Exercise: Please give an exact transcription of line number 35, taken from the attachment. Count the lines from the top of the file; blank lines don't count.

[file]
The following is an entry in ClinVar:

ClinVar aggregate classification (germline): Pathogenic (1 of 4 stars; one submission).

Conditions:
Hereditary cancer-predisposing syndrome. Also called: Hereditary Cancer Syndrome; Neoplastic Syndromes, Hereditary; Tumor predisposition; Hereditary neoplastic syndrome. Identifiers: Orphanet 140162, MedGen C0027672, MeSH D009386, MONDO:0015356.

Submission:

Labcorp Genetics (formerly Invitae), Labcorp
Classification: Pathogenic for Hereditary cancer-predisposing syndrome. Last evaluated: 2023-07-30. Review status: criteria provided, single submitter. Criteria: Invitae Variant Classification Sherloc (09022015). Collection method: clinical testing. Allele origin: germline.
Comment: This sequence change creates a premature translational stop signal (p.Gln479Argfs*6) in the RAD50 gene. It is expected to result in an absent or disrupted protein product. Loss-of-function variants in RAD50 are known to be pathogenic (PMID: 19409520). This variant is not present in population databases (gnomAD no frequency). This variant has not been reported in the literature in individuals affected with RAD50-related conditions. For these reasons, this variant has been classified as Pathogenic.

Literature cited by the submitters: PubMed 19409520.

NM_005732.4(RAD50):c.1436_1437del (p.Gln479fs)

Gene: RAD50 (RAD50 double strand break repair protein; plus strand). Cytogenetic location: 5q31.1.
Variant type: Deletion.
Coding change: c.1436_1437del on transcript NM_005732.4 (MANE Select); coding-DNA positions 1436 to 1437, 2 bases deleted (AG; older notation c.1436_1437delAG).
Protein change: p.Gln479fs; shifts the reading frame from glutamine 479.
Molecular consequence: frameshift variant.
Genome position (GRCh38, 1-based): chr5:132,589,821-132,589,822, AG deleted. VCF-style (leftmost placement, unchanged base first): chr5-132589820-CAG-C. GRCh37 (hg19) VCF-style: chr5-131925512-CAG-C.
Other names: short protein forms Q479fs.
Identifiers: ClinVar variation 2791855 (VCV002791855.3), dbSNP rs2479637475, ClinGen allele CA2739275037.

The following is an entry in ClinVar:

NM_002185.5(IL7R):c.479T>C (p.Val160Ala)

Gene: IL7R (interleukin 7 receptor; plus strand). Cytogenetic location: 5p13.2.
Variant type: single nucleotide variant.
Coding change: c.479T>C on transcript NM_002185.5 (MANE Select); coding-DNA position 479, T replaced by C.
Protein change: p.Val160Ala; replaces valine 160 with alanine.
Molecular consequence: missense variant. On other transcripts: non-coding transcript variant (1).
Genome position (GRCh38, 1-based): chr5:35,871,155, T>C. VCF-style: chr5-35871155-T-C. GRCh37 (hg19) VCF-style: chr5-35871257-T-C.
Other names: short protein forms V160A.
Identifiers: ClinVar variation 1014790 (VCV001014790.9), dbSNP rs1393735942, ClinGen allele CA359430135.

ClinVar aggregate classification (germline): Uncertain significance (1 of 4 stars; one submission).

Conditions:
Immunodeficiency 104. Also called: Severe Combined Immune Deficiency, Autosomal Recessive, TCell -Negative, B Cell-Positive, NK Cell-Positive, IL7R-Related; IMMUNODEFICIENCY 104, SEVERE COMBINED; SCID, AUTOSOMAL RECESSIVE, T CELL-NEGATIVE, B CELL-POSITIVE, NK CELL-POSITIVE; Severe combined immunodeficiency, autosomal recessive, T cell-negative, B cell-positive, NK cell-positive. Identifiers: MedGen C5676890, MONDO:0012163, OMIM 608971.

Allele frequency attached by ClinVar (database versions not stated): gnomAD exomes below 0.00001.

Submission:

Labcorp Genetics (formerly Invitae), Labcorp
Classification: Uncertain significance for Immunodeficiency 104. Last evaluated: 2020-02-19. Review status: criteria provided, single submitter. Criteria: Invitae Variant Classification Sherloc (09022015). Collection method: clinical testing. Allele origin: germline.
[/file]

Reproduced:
Classification: Uncertain significance for Immunodeficiency 104. Last evaluated: 2020-02-19. Review status: criteria provided, single submitter. Criteria: Invitae Variant Classification Sherloc (09022015). Collection method: clinical testing. Allele origin: germline.